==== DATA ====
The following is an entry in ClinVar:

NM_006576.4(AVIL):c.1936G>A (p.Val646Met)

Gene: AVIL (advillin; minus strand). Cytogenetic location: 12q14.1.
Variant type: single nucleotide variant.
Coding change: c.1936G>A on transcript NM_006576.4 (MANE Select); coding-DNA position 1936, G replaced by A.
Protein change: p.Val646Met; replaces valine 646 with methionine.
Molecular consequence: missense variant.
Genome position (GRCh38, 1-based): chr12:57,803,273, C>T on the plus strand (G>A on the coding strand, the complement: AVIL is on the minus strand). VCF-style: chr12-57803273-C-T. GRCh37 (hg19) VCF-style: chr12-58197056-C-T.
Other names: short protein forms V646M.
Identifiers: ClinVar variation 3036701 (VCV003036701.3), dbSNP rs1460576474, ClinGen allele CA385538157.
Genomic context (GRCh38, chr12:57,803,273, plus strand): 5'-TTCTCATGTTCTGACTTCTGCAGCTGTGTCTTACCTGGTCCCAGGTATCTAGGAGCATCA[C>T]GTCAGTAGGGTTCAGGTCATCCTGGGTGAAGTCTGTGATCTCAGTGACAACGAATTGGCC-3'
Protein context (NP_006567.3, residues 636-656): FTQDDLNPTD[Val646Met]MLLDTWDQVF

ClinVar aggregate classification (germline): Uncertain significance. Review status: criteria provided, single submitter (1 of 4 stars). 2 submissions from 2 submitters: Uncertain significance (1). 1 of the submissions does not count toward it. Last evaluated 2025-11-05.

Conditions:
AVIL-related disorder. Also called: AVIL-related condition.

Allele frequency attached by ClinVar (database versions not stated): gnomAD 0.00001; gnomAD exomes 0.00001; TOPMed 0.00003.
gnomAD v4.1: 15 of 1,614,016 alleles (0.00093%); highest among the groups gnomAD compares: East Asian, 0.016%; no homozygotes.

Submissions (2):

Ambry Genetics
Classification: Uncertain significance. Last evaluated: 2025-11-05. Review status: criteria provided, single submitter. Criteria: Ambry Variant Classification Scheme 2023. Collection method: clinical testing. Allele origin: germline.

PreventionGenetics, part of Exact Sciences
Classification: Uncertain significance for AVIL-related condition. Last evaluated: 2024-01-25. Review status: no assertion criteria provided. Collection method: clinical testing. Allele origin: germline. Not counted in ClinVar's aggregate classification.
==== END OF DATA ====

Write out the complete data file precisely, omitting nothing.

The following is an entry in ClinVar:

NM_006576.4(AVIL):c.1936G>A (p.Val646Met)

Gene: AVIL (advillin; minus strand). Cytogenetic location: 12q14.1.
Variant type: single nucleotide variant.
Coding change: c.1936G>A on transcript NM_006576.4 (MANE Select); coding-DNA position 1936, G replaced by A.
Protein change: p.Val646Met; replaces valine 646 with methionine.
Molecular consequence: missense variant.
Genome position (GRCh38, 1-based): chr12:57,803,273, C>T on the plus strand (G>A on the coding strand, the complement: AVIL is on the minus strand). VCF-style: chr12-57803273-C-T. GRCh37 (hg19) VCF-style: chr12-58197056-C-T.
Other names: short protein forms V646M.
Identifiers: ClinVar variation 3036701 (VCV003036701.3), dbSNP rs1460576474, ClinGen allele CA385538157.
Genomic context (GRCh38, chr12:57,803,273, plus strand): 5'-TTCTCATGTTCTGACTTCTGCAGCTGTGTCTTACCTGGTCCCAGGTATCTAGGAGCATCA[C>T]GTCAGTAGGGTTCAGGTCATCCTGGGTGAAGTCTGTGATCTCAGTGACAACGAATTGGCC-3'
Protein context (NP_006567.3, residues 636-656): FTQDDLNPTD[Val646Met]MLLDTWDQVF

ClinVar aggregate classification (germline): Uncertain significance. Review status: criteria provided, single submitter (1 of 4 stars). 2 submissions from 2 submitters: Uncertain significance (1). 1 of the submissions does not count toward it. Last evaluated 2025-11-05.

Conditions:
AVIL-related disorder. Also called: AVIL-related condition.

Allele frequency attached by ClinVar (database versions not stated): gnomAD 0.00001; gnomAD exomes 0.00001; TOPMed 0.00003.
gnomAD v4.1: 15 of 1,614,016 alleles (0.00093%); highest among the groups gnomAD compares: East Asian, 0.016%; no homozygotes.

Submissions (2):

Ambry Genetics
Classification: Uncertain significance. Last evaluated: 2025-11-05. Review status: criteria provided, single submitter. Criteria: Ambry Variant Classification Scheme 2023. Collection method: clinical testing. Allele origin: germline.

PreventionGenetics, part of Exact Sciences
Classification: Uncertain significance for AVIL-related condition. Last evaluated: 2024-01-25. Review status: no assertion criteria provided. Collection method: clinical testing. Allele origin: germline. Not counted in ClinVar's aggregate classification.